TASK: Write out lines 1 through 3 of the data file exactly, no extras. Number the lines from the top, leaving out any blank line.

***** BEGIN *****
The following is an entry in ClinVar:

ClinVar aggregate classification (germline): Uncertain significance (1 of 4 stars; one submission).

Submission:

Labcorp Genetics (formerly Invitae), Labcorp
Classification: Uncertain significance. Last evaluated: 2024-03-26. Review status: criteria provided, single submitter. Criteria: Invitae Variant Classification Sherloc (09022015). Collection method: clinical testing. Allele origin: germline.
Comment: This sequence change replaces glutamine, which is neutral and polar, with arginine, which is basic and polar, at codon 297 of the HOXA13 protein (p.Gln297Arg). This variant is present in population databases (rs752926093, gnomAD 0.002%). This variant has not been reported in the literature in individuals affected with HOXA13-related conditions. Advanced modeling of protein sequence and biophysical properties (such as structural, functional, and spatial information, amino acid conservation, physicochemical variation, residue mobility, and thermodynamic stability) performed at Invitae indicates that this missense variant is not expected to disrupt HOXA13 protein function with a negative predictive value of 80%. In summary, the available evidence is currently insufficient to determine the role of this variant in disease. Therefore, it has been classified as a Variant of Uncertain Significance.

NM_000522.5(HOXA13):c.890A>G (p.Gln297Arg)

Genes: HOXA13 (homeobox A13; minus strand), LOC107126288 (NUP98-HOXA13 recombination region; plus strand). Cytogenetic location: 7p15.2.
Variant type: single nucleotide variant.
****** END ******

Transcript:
The following is an entry in ClinVar:

ClinVar aggregate classification (germline): Uncertain significance (1 of 4 stars; one submission).

Submission: